Seventeen researchers in the US and Europe have sought to locate the epicenter of the COVID-19 pandemic within an exact neighborhood rather than at a city level to help resolve the question of whether the origin was zoonotic and from animals sold in the market or not.
The horrific COVID-19 pandemic killed an estimated 6,380,000 people of all ages across the globe in more than two-and-a-half years.
Two studies recently published in the journal Science – by ecology and evolutionary biology Prof. Michael Worobey and colleagues at the University of Arizona, and University of California at San Diego graduate student Jonathan Pekar and colleagues – claim to have reached a reliable answer.
The scientists concluded in the article entitled “The Huanan Seafood Wholesale Market in Wuhan was the early epicenter of the COVID-19 pandemic” that the virus was very likely present in live mammals sold at this market in late 2019.
As a result, the researchers suggest the virus spilled over into people working or shopping there from two separate zoonotic transmissions, in which lineage A and B progenitor viruses were both circulating in wild mammals prior to their introduction into humans.
Tracing the origins of the pandemic
To test the hypothesis of the market as the pandemic’s epicenter, they obtained data from a range of sources.
First, they used mapping tools to estimate the longitude and latitude locations of more than 150 of the earliest reported virus cases from December 2019, including those without reported direct links to the market.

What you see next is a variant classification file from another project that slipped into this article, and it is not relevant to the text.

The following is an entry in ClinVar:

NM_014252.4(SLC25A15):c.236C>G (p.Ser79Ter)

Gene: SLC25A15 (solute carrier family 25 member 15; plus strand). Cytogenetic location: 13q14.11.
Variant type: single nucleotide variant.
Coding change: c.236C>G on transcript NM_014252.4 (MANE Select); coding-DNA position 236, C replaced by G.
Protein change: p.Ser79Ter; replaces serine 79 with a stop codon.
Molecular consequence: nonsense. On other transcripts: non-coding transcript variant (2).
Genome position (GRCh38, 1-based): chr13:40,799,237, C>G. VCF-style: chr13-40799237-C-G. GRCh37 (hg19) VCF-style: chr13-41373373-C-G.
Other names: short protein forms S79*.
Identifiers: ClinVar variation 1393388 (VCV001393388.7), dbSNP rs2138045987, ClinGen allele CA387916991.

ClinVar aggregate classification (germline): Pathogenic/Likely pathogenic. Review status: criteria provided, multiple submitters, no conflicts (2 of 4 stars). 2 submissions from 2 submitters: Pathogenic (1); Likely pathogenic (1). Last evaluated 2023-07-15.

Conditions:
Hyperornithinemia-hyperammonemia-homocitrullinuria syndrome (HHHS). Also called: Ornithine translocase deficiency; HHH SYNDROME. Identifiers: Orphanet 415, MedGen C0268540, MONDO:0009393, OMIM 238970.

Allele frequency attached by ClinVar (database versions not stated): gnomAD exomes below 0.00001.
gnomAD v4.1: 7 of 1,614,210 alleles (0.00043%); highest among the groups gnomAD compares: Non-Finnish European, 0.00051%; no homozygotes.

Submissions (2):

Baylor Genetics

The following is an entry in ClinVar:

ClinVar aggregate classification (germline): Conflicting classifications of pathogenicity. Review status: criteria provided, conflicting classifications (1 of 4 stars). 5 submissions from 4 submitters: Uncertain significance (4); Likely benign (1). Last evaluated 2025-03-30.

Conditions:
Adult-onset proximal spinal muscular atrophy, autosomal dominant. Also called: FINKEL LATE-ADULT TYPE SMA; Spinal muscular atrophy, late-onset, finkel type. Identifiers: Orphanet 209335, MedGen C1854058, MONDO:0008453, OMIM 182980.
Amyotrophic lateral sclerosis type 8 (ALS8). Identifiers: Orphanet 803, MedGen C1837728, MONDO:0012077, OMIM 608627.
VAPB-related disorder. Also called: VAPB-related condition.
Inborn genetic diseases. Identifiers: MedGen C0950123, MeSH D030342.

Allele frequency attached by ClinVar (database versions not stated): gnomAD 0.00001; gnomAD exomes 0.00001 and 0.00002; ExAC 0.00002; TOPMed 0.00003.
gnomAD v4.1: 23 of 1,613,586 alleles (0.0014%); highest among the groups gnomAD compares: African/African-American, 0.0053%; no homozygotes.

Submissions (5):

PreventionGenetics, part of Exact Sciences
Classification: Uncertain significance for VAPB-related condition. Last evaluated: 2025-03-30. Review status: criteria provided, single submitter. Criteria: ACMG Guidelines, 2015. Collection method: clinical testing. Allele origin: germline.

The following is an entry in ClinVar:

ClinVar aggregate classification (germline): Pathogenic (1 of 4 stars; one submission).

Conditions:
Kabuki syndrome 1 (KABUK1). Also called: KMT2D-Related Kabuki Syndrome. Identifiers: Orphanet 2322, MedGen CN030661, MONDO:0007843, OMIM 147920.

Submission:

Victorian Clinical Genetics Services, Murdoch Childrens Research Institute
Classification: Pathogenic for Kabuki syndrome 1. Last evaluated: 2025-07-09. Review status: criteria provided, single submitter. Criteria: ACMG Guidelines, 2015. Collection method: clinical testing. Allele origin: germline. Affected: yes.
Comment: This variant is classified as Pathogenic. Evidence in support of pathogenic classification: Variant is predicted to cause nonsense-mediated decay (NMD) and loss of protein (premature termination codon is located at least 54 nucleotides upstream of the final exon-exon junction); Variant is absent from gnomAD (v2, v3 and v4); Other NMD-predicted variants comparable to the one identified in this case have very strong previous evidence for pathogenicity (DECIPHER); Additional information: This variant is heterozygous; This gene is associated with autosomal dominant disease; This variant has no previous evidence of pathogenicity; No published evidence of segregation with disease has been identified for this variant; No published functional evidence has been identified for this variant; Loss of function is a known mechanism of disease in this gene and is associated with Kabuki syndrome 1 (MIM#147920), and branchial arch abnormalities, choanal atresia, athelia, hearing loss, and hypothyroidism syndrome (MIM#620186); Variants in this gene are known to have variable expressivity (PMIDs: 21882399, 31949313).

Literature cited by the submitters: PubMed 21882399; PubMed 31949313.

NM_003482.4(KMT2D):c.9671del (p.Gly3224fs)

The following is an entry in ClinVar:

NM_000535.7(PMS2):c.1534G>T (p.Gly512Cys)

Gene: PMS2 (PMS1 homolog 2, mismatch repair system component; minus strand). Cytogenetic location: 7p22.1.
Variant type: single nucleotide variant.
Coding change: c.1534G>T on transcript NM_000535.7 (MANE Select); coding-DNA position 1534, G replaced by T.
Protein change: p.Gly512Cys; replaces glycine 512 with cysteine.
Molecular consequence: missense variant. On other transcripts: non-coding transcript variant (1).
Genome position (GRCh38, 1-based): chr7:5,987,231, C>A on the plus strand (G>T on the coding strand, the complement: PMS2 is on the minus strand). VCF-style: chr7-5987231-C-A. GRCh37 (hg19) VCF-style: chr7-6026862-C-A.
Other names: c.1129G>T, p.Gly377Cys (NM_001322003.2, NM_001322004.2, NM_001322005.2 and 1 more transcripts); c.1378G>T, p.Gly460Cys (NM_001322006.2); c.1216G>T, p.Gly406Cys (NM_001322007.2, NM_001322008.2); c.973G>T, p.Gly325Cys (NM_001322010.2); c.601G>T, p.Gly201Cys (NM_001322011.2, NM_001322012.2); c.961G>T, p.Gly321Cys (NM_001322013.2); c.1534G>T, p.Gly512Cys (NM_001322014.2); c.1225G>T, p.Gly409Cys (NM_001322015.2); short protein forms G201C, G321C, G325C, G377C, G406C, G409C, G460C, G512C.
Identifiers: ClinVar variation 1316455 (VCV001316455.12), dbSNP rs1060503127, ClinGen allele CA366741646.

They found that the highest density of these cases centered around the Huanan market.
By mapping cases from January and February of 2020 using data from Weibo, a social media app that created a channel for people with Covid to seek medical help, the researchers identified cases in other parts of central Wuhan radiating from the market as the pandemic progressed.
Using social media data, the researchers performed analyses to rule out the many other locations in Wuhan, a city of 11 million, that would have been equally or more likely than the market to sustain the first cluster of a new respiratory pathogen.
In further analyses, they report that multiple plausible intermediate wildlife hosts of SARS-CoV-2 progenitor viruses were sold live at the Huanan market until at least November of 2019.
Using and extending a data set on samples from surfaces in the market, they identified five stalls that were likely selling live or freshly butchered mammals – and showed that the proximity to such live mammal vendors predicted the development of human virus cases.
These findings indicate that it is unlikely COVID-19 circulated widely in humans before November 2019 and define the narrow window between when SARS-CoV-2 first jumped into humans and when the first cases of COVID-19 were reported.
Future work, the authors of the studies suggested, should be focused on better understanding events upstream of the introduction of COVID-19 to the market, including where the wild mammals for sale at Huanan came from. This research could help to lower the risk of future pandemics.
The studies were funded by several sources including the US National Institute of Allergy and Infectious Diseases of the National Institutes of Health.